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Wednesday, July 23, 2003

Hyper Realism and the Rite of Passage

Well, having crossed swords with Eamonn last week over Tony Blair (I would deeply love Eamonn's version of the 'road to greatness' to be right, but somehow looking at that smile and the deliberate fixedness of the eyes I can't bring myself to believe in it), it's surely time to agree with him again. On this occasion the topic is Cormac McCarthy, and in particular the comparison between Lampedusa's and McCarthy's interpretations of aristocracy and tradition.

Many would argue that he's the most challenging of contemporary American novelists. To say that his hyper-realism is unique borders on the banal. What Cormac McCarthy has achieved goes beyond, far beyond, style, although it's an important part of the entire picture. No, McCarthy's finest achievement is how his protagonists deal with the modern in settings where tradition governs men's lives. The violence of change is central in McCarthy's world and his men and women accept this fact with honesty and bravery. Today, on the occasion of his 70th birthday, we wish him well.........

Cormac McCarthy's masterpiece begins in the years just before the United States enters the Second World War. The figurative leopard of Don Fabrizio's Sicily is replaced by the real wolf 16-year-old Billy Parham rescues from a trap, tames, and leads across the border to Mexico. This is the first of three border crossings the young man will make in the course of the novel. Each one will sear him with life's hazards and hardships.

McCarthy's aristocrats are animals: wolves and horses. They are nature's nobility, superior in every way to the venal humans who use and abuse them.
Source: Eamonn's Rainy Day

It might seem almost trivial to note that both Lampedusa's 'Leopard' and McCarthy's 'All the Pretty Horses' have given rise to surprisingly good film versions. For sure this is a comparison the purists won't accept. The former being a widely acknowledged masterpiece from Visconti, while the latter is in fact a more controversial, but in my book equally interesting first stab from Billy Bob Thornton. Still, maybe Matt Damion and Penelope Cruz are not to everyone's taste. It could be noted that the now widely acclaimed 'Heavens Gate' did not exactly meet with universal enthusiasm in the early years either. At the very least both films could be categorised as highly original 'initiation' movies. Still it would probably be stretching the point a little to suggest that Thornton ever achieves the 'grandeur' to be found in the Visconti dance scene. Personally I cannot help agreeing with an Amazon reviewer:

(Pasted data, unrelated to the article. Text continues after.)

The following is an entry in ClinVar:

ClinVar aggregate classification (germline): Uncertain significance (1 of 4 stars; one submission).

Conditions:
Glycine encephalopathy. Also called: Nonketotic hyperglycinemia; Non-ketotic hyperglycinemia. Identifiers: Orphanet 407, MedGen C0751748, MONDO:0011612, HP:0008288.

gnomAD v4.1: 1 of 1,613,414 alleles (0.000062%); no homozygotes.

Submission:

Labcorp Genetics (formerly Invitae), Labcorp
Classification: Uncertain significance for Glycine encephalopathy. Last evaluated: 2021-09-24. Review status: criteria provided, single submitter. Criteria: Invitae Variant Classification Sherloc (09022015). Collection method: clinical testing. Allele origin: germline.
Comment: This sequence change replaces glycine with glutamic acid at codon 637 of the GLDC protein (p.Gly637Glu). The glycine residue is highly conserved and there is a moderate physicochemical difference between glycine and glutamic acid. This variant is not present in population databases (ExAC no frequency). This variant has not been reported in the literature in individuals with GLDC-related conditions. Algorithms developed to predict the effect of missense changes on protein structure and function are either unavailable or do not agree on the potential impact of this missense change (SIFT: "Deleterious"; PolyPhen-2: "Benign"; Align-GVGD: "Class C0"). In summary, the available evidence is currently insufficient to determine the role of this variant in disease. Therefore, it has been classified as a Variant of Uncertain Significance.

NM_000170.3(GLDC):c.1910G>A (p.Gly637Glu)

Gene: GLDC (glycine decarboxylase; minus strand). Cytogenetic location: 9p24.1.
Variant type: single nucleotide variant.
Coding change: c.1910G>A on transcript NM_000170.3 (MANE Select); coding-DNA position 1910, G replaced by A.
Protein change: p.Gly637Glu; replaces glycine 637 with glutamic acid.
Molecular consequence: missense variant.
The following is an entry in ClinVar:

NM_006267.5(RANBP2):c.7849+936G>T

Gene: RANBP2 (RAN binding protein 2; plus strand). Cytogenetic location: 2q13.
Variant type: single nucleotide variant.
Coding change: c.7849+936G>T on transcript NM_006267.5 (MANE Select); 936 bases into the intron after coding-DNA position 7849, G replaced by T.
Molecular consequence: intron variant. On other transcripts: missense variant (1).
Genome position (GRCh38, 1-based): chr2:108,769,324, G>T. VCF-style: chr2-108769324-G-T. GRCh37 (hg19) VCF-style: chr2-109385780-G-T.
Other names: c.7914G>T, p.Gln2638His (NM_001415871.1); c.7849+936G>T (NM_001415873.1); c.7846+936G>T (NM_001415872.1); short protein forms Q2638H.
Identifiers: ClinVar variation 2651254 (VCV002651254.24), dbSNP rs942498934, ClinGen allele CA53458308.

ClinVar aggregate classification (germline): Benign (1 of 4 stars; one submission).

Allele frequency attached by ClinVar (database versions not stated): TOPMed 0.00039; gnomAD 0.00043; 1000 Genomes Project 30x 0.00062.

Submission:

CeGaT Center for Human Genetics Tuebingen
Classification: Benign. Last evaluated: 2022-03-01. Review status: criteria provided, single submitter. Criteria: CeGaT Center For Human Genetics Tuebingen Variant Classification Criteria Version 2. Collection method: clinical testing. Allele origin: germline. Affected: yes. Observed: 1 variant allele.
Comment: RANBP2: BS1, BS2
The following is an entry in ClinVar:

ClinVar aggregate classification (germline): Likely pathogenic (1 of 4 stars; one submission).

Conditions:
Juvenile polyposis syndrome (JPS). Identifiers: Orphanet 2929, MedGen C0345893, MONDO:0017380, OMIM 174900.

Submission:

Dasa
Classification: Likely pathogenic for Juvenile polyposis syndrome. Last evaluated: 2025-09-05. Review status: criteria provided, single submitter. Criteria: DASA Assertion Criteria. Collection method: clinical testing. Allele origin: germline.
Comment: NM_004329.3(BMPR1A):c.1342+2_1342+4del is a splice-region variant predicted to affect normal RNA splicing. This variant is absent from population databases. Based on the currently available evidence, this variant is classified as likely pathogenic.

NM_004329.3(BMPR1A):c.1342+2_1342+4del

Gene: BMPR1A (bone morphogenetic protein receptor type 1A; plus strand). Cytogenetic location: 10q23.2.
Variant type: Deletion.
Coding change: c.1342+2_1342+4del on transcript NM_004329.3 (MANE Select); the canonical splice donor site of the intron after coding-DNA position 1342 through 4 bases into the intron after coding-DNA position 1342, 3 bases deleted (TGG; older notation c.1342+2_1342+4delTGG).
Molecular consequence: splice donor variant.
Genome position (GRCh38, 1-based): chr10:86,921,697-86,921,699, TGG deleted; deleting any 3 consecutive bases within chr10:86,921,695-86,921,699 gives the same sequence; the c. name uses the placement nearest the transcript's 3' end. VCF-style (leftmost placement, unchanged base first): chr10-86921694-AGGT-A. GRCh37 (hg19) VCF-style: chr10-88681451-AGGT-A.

Director Thornton (Sling Blade) wants us to empathize with his young protagonists: They're more than boys but not yet men, yearning to be part of a tradition already receding into history. A contemporary evocation of western-movie themes, All the Pretty Horses is also a lovingly crafted, occasionally plaintive celebration of an all-but-vanished way of life.......You can see how this movie could have been jacked up into a one-level action picture, but what makes it special is how Thornton modulates the material. Even the prison knife-fight scenes aren't staged as action confrontations, but as quick, desperate and strangely intimate. A rare and exemplary film.

What I appreciate in Rainy Day is the fact that it's pulling me back away from all that turgid economic data, back towards the world of civilisation and culture........ at least while I'm away on holiday. (Incidentally today I'm in the ominously silent public library, since the Brazilians have decided that Wednesday is a good day for a day off - I don't know if they've sneaked down to Barcelona to try and catch a quick glimpse of Ronaldinho!). Now I think I'd better shut up, or they'll accuse us of founding a mutual admiration society.

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